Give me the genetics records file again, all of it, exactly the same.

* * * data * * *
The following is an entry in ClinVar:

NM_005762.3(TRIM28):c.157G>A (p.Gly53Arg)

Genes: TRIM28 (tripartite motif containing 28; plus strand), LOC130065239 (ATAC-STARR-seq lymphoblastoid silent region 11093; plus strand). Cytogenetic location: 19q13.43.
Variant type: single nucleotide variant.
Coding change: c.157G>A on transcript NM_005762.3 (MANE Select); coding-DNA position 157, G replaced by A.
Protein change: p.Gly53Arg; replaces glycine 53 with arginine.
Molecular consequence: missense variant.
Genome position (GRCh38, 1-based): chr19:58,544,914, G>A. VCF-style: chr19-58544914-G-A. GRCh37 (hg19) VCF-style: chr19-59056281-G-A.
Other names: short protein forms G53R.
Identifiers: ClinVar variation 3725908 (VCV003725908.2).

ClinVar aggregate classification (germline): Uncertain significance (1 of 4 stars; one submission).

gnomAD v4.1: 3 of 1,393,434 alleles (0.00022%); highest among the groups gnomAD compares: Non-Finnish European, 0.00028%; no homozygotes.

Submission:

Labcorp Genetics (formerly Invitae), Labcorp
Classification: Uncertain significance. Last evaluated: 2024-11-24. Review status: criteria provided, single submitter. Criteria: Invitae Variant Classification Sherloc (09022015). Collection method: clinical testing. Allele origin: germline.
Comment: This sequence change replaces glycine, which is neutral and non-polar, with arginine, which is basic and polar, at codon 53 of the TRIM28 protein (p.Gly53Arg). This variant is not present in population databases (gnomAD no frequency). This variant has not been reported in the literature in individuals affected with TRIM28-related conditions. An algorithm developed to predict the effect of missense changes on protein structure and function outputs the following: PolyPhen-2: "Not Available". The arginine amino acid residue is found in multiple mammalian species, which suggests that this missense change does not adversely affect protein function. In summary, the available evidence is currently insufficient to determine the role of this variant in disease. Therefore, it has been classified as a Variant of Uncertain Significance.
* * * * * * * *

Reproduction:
The following is an entry in ClinVar:

NM_005762.3(TRIM28):c.157G>A (p.Gly53Arg)

Genes: TRIM28 (tripartite motif containing 28; plus strand), LOC130065239 (ATAC-STARR-seq lymphoblastoid silent region 11093; plus strand). Cytogenetic location: 19q13.43.
Variant type: single nucleotide variant.
Coding change: c.157G>A on transcript NM_005762.3 (MANE Select); coding-DNA position 157, G replaced by A.
Protein change: p.Gly53Arg; replaces glycine 53 with arginine.
Molecular consequence: missense variant.
Genome position (GRCh38, 1-based): chr19:58,544,914, G>A. VCF-style: chr19-58544914-G-A. GRCh37 (hg19) VCF-style: chr19-59056281-G-A.
Other names: short protein forms G53R.
Identifiers: ClinVar variation 3725908 (VCV003725908.2).

ClinVar aggregate classification (germline): Uncertain significance (1 of 4 stars; one submission).

gnomAD v4.1: 3 of 1,393,434 alleles (0.00022%); highest among the groups gnomAD compares: Non-Finnish European, 0.00028%; no homozygotes.

Submission:

Labcorp Genetics (formerly Invitae), Labcorp
Classification: Uncertain significance. Last evaluated: 2024-11-24. Review status: criteria provided, single submitter. Criteria: Invitae Variant Classification Sherloc (09022015). Collection method: clinical testing. Allele origin: germline.
Comment: This sequence change replaces glycine, which is neutral and non-polar, with arginine, which is basic and polar, at codon 53 of the TRIM28 protein (p.Gly53Arg). This variant is not present in population databases (gnomAD no frequency). This variant has not been reported in the literature in individuals affected with TRIM28-related conditions. An algorithm developed to predict the effect of missense changes on protein structure and function outputs the following: PolyPhen-2: "Not Available". The arginine amino acid residue is found in multiple mammalian species, which suggests that this missense change does not adversely affect protein function. In summary, the available evidence is currently insufficient to determine the role of this variant in disease. Therefore, it has been classified as a Variant of Uncertain Significance.